Sometimes you read a book that just leaves you a little breathless. One that you go into expecting something and leave having taken a lot more than you thought you would. That was the experience in reading CK Kelly Martin’s latest, My Beating Teenage Heart.
From the beginning of the story, we’re kept distant. We know we’re being talked to by Ashlyn, who is unsure of who she is or where she is. She feels like she’s falling from the atmosphere, but she has no sense of her body or her purpose, but she immediately latches onto Breckon. He’s lying in bed, broken, and she knows that she needs to see his story. For some reason, Ashlyn believes her story is also part of his story, and for her to understand this place she’s in, she needs to follow Breckon.
At this point — after only a couple of chapters — I began envisioning a story much like Amy Huntley’s The Everafter. It’s a similar premise from the beginning, but Martin’s story telling led me to believe she’d take me something different, new and unexplored, and she did.
Ashlyn begins revealing more and more about herself as she begins to see more about Breckon. He’s just lost his sister, but as readers, we’re not savvy as to how she died. He’s in deep mourning, and he blames himself for the loss. Through this blame, Ashlyn experiences moments of complete recollection about her own life. As readers, we learn she’s been through something horrible, something unimaginable. But it’s been so removed from her in this afterlife that she experiences the pain again both within herself and as she begins to understand and sympathize with what Breckon experiences with his sister.
My Beating Teenage Heart is not a straight up contemporary novel, nor is it a strict fantasy. It’s more speculative, and it treads the lines between the two genres. Going into the book is a little overwhelming, but it has to be. Since Ashlyn’s the initial narrator, and since she’s suspended in a place she doesn’t understand, we don’t get a completely clear sense of story from the beginning. But that’s what drives the novel. The topics covered in the story are incredibly emotional, and as readers, we’re able to easily trust Martin to tackle these things gracefully.
I bring up the trust issue because that’s an essential element to making this story work. I’ve read many books with this idea before — where someone begins to piece together their life in the afterlife — but because Ashlyn is easy to immediately connect with and because she so strongly develops an interest in Breckon, who is alive and yet suffering from something earth shattering, I knew the story would travel to somewhere unexpected. And it did. Breckon and Ashlyn have a connection to one another, but it was a completely unexpected and effectively executed.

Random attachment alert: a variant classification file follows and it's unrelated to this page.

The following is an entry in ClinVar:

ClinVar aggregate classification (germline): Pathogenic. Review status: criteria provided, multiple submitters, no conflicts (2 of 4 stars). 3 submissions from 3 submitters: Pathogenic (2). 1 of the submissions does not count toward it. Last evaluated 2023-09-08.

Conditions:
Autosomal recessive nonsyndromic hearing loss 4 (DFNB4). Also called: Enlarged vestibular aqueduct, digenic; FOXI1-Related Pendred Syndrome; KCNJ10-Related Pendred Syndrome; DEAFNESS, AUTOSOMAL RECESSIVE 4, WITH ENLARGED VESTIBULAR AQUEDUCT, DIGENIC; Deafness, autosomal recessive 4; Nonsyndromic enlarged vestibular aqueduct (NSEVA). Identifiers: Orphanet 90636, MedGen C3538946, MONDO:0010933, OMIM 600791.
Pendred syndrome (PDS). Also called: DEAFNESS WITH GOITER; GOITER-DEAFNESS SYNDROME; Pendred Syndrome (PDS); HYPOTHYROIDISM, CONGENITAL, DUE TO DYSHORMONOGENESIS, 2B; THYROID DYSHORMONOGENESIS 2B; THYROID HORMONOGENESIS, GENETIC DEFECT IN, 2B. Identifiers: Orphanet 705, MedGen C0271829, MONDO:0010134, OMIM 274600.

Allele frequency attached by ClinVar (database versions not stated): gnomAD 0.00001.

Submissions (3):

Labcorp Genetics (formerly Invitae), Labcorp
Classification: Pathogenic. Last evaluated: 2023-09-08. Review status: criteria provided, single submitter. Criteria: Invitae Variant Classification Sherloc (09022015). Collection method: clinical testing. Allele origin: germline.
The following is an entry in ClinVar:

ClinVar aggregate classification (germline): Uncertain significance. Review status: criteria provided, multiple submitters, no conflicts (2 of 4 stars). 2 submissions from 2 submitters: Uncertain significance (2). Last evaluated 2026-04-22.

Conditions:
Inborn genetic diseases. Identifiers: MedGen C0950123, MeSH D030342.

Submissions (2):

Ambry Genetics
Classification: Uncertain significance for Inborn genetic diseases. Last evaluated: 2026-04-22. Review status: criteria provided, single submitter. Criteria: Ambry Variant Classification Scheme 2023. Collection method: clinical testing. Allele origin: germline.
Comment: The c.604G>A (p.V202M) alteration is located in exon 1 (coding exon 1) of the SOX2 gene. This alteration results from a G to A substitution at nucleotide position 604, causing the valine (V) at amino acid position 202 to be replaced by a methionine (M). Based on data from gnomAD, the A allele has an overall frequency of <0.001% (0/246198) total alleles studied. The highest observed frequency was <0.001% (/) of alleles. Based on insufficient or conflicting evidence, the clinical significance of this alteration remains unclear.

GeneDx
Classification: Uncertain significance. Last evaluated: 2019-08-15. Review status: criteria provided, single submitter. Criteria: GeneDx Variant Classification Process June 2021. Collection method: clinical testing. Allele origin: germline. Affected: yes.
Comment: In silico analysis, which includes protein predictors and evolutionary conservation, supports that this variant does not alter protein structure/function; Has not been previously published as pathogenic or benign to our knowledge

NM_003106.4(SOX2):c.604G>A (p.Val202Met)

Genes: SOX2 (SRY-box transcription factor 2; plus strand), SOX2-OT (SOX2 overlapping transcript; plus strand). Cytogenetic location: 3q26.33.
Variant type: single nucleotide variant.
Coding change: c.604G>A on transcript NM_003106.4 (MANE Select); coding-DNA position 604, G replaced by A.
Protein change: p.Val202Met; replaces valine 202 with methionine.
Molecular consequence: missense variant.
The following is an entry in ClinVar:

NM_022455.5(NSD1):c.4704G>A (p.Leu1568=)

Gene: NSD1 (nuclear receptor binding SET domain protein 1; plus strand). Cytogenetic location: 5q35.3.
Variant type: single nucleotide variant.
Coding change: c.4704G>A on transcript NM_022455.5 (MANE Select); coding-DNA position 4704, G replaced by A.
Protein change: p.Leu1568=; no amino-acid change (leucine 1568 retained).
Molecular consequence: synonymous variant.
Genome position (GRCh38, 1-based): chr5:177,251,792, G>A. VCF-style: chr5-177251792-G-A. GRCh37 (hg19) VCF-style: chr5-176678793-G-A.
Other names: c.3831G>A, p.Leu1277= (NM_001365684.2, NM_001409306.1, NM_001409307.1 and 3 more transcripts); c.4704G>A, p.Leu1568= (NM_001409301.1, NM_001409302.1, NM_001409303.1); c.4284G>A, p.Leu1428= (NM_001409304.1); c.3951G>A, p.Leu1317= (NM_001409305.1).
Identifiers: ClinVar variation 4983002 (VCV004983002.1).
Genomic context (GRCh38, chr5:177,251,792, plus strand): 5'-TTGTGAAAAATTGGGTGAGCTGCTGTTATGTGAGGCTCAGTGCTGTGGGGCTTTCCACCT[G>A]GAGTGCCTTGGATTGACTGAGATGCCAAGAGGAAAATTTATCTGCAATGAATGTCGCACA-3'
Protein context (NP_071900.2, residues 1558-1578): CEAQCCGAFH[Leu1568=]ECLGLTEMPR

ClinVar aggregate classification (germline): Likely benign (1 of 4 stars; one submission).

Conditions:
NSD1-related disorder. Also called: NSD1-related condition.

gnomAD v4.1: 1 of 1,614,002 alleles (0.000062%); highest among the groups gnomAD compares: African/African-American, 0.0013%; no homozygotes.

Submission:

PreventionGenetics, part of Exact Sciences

Martin’s writing style is fluid, and even though we’re given both the voices of Breckon and of Ashlyn, both are believable and dynamic enough to differentiate their stories. I mourned with Breckon, and I mourned with Ashlyn, too. The unraveling of her story in particular is smooth and the suspense building well played. I cared deeply about both of these characters and their stories. Voice is always my biggest power tool in a good book — I can get into any genre if there’s a powerful voice behind the story, and without doubt, My Beating Teenage Heart captures two incredible voices. Even if the story had fallen apart or taken me somewhere I’d been before, I could have forgiven it based on this element alone. Fortunately, we get a story here, too.
Here’s the only spoiler I will give about the book: you’ll need a kleenex or two for the last chapter. The way it comes together is not only powerful, but the language, the sentences, the words — they’re all the big players here. Many readers and writers believe that a lot of writing is itself about the act of writing, and it’s here that Martin really puts the message out there. It’s a hopeful ending, too, though not necessarily one that’s rock solid. It’s a little messy, leaving the reader a bit suspended at the end as well.
Pass this along to your fans of contemporary stories like If I Stay or Before I Die, as well as those who have enjoyed books like Huntley’s The Everafter, Alice Sebold’s The Lovely Bones, and Gabrielle Zevin’s Elsewhere. This book is powerful and intense, and it is frank in sexual situations, as well as in other difficult to read topics (I won’t mention in detail since they’re all key to the unraveling of the story). Death is a heavy topic here, not a light one, but Martin’s storytelling will satisfy readers. I think this is an easy sell to not only teens, but adult readers, too. My Beating Teenage Heart is easily at the top of my 2011 favorites list.
Review copy received from publisher. My Beating Teenage Heart will be available September 27. Check back Friday for a chance to win a copy here!